There’s not too many countries in this nice, blue planet of ours, where everyone knows how much money their colleague, their neighbor and their favorite celebrity made last year. But in Finland we all have access to that information via the public taxation records. What benefit does that serve? I can’t think of any. One major disadvantage comes to mind though: in a country where envy grows as an endless natural resource, that ability nothing but fuels it.

Okay. Fine. So we have public taxation records. Live with it.

I do. And I personally don’t bother with it. What does bother me, though, is the completely opposite approach – the ultimate secrecy – that hovers in the job market around salary ranges for any advertised vacancy. In public sector, the salary grade is often noted in the job advertisement. But in private sector, you will not find any such numbers in job ads. You would be more likely to find the original recipe for Coca-Cola in the vacancy text. This approach would not be sensible in most markets. And it is downright ridiculous in a market where the taxable income of everyone is public information.`

If the salary ranges were given in the job advertisements, everyone would benefit. The applicants would have one more critical piece of information available to determine whether the position is within their interests and reach (trust me, that is not always easy to evaluate from the requested years of experience and expected degrees). The employer would most likely get less applications – or at least applicants would be more of the expected caliber. And the unavoidable discussion on salary in the final stages of interviews would be far less likely to result in a dead end.

To further demonstrate that all Moomins are perhaps no longer in the canoe, in the Finnish job market it is normal practice to ask the applicant to state his or her salary request in the job application. Sing Hallelujah, brother! Dear employers, are you asking for salary request just because most other employers are doing so, or is there really an auction about to take place? But wait – if it is an auction you have in mind, is it the lowest or the highest bidder who gets the job? Do you then go for the seasoned, experienced talent who knows his worth, or aim for a discount deal?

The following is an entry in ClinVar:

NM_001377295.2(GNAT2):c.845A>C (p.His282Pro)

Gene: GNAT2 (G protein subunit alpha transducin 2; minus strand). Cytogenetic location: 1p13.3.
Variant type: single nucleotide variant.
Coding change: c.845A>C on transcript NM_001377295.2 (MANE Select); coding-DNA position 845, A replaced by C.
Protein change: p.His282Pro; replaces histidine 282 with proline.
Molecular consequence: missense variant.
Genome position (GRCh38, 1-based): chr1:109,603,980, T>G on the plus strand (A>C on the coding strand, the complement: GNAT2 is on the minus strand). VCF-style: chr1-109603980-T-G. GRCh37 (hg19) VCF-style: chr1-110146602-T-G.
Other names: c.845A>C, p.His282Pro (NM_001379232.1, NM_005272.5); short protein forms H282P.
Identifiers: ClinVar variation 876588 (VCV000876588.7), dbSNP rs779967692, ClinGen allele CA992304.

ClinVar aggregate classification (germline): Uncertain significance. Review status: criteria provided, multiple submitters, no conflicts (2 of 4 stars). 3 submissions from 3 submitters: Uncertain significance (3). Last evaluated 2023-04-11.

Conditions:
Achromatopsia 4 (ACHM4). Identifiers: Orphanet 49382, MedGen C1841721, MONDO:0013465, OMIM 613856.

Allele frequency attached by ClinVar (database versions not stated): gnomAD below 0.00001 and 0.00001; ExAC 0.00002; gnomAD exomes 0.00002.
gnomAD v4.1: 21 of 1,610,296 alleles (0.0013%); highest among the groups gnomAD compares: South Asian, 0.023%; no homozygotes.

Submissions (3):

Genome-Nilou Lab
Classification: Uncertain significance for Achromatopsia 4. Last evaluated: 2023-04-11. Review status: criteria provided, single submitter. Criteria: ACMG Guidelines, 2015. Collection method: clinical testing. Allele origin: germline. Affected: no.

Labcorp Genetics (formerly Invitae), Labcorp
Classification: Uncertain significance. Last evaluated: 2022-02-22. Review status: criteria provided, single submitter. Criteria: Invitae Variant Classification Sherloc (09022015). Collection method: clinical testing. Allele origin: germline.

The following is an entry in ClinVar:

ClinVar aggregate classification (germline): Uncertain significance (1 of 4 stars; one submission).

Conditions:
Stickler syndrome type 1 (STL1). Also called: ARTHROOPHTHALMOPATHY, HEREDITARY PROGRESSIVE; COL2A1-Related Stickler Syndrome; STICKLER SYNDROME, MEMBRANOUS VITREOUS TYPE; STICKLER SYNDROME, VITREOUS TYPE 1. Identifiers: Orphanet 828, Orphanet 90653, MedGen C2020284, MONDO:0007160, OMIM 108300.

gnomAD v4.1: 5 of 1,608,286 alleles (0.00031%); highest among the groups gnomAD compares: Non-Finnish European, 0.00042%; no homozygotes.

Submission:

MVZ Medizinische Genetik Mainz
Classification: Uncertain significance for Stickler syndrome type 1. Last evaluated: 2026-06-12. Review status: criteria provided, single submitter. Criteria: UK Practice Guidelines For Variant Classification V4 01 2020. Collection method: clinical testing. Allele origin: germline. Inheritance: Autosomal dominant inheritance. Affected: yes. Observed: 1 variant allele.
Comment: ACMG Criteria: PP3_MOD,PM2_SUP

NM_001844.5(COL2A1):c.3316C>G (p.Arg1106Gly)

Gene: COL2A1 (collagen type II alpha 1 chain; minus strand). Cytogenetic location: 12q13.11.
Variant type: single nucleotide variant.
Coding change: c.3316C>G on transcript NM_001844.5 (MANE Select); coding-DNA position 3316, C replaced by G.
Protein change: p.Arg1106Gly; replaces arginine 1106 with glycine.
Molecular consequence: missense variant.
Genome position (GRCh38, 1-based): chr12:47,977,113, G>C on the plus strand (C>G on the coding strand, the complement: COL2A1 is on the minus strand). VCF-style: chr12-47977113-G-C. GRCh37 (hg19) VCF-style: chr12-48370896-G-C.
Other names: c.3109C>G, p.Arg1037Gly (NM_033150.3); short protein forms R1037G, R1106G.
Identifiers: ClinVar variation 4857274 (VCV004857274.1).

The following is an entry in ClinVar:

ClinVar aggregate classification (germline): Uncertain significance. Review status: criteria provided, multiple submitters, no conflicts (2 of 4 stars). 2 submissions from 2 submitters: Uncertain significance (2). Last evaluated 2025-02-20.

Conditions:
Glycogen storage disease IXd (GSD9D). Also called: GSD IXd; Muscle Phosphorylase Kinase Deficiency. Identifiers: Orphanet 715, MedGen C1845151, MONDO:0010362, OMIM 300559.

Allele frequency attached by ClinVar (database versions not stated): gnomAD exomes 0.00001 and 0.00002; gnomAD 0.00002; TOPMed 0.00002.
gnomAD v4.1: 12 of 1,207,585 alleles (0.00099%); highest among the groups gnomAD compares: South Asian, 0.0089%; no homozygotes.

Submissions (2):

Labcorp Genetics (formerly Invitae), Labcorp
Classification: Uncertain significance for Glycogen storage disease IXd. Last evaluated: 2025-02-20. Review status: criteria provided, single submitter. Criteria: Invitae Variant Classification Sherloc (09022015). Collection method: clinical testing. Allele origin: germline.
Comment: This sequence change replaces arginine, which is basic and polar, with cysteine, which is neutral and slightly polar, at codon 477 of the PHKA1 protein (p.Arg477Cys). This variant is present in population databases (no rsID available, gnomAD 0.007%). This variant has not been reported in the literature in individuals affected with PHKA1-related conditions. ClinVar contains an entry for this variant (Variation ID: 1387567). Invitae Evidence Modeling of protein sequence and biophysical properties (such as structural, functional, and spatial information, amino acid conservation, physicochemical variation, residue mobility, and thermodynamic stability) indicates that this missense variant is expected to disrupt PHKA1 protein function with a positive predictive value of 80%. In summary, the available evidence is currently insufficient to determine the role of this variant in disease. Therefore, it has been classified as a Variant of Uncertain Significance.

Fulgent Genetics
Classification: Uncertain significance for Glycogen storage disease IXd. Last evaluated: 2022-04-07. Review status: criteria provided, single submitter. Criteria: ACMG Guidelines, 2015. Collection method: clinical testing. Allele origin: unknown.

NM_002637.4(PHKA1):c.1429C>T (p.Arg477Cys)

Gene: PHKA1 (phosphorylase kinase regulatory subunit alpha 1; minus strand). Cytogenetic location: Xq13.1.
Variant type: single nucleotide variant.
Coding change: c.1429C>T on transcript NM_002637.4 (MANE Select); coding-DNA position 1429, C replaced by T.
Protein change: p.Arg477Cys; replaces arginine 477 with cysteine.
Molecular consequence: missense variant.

In motor sports, race drivers have two ways to proceed with their careers. One is talent. By driving better than the rest, even with mediocre equipment, showing you got what it takes to become a champion. The other way, if you can’t quite excel on the track, is to excel on the sponsorship collection. You can buy your way to the next class, to the better team. Even with the latter approach, you can enjoy a season or two in the limelight and live your dream. Nothing wrong with that, as such. The champions, however, tend to still come from the first category.

When I coach job seekers, one of the most common questions I get is regarding the salary requests – how to address those. My advice is always the same – leave it out. And my justification for this is very simple: from the job applicant’s perspective, stating a salary request can only work against him. I have not come across a single case where otherwise promising candidate did not get invited to a job interview because he or she did not state a salary request in the application. But I am aware of cases where the opposite has happened: the single reason why a candidate was dropped out was because the stated salary request was off the employer’s range for the job. Typically quite significantly off, either too low or too high. The employer always – always – has a planned salary range or other compensation model in mind for the vacancy they have. They know what they want the person to be selected for that role to achieve, and what those achievements are worth to them. And they typically have done their homework on what, roughly, the ranges for similar responsibility level of roles, with similar candidate profiles, are in the market. Or at the latest, they will get that understanding when using a professional recruiter and discussing the role and the responsibilities.

There really is no need to run a lottery with the applicants to guess the numbers.

Did I hear someone yell ‘bingo’?